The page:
Last week, the Federal Communications Commission voted three-to-two on party lines to approve a measure that would increase media consolidation.
The new approved rule was pushed through by FCC Chair Kevin Martin. This new rule lifts a thirty-year-old ban on companies seeking to own both a newspaper and television or radio station in the same city.
The reaction against the vote has been swift. Close to 200,000 people have signed an open letter urging Congress to overturn the December 18th vote. Less than twenty-four hours after the vote, Democratic Congressmember Jay Inslee and Republican Congressmember Dave Reichert introduced the Media Ownership Act of 2007, that would overturn the new rules by the FCC.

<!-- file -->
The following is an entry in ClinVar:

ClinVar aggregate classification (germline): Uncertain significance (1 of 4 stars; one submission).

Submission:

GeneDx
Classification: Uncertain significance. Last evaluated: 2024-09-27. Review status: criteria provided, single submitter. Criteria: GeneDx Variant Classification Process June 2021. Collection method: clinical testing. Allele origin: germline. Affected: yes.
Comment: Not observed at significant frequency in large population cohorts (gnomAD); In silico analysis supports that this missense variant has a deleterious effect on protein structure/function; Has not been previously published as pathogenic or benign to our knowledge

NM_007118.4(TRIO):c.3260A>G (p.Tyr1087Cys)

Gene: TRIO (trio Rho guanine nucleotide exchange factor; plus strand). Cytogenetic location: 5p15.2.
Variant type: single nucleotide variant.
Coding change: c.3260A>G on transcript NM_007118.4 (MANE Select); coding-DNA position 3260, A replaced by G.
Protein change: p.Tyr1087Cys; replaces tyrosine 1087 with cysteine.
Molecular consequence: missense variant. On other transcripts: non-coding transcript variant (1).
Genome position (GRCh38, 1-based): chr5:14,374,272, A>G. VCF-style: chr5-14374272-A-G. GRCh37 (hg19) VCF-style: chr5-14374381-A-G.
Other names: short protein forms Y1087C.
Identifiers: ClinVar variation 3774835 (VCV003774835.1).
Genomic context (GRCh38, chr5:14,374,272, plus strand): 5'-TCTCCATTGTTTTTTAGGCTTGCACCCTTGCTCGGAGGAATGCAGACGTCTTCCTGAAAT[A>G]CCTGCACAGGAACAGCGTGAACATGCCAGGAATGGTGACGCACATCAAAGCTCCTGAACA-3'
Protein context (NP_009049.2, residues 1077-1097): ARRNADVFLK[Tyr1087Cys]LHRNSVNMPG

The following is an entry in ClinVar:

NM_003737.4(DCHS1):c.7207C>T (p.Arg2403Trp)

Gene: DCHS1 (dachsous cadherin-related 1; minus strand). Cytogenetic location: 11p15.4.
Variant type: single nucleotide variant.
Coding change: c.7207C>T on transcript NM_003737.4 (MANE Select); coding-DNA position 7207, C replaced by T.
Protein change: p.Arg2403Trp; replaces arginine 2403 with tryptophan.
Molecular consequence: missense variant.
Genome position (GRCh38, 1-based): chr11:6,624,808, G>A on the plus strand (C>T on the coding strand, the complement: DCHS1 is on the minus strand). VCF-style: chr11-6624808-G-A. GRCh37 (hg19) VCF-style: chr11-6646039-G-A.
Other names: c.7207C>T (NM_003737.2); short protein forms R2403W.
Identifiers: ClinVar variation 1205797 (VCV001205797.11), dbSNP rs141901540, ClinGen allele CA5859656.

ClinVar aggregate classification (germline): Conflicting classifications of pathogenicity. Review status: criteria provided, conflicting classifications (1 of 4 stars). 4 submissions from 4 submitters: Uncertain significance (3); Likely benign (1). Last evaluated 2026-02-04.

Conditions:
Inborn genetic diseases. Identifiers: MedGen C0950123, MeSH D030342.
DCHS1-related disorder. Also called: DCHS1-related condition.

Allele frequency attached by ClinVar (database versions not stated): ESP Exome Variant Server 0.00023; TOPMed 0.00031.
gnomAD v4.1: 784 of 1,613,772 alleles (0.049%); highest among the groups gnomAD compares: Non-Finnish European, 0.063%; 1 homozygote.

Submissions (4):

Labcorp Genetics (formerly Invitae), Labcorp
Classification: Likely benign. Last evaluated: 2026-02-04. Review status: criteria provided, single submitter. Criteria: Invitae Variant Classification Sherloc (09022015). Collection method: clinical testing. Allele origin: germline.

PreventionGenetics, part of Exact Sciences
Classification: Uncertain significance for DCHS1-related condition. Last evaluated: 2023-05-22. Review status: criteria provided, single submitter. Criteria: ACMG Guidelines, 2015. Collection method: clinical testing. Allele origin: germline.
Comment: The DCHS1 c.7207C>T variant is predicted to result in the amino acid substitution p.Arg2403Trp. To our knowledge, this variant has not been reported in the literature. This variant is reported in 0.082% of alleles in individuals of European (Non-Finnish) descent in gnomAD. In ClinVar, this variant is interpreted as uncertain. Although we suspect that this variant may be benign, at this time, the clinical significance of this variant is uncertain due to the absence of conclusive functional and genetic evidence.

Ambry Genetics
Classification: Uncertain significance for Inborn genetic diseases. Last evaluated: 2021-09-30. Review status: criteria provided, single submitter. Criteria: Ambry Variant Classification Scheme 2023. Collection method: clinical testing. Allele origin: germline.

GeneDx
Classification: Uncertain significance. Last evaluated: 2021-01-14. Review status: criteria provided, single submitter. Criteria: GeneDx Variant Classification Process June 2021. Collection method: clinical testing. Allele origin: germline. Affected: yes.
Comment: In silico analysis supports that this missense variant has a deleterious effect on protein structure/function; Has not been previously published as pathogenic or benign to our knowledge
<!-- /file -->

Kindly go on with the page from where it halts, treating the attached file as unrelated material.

It was Bush-appointed FCC Chair Kevin Martin, now just forty-one years old, who rammed through the rule changes. He’s served President Bush well. As deputy general counsel for the Bush-Cheney campaign in 2000, he was active during the Florida recount. Before that, he worked for Kenneth Starr at the Office of Independent Counsel during the Monica Lewinsky scandal. Rumor has it he may run for governor of his native North Carolina. His wife, Cathie Martin, was a spokeswoman for Vice President Dick Cheney in the midst of the scandal around the outing of CIA operative Valerie Plame. She now works on Bush’s communications staff.
Here below is the speech of one of the two dissident FCC commissioners, Michael Copps.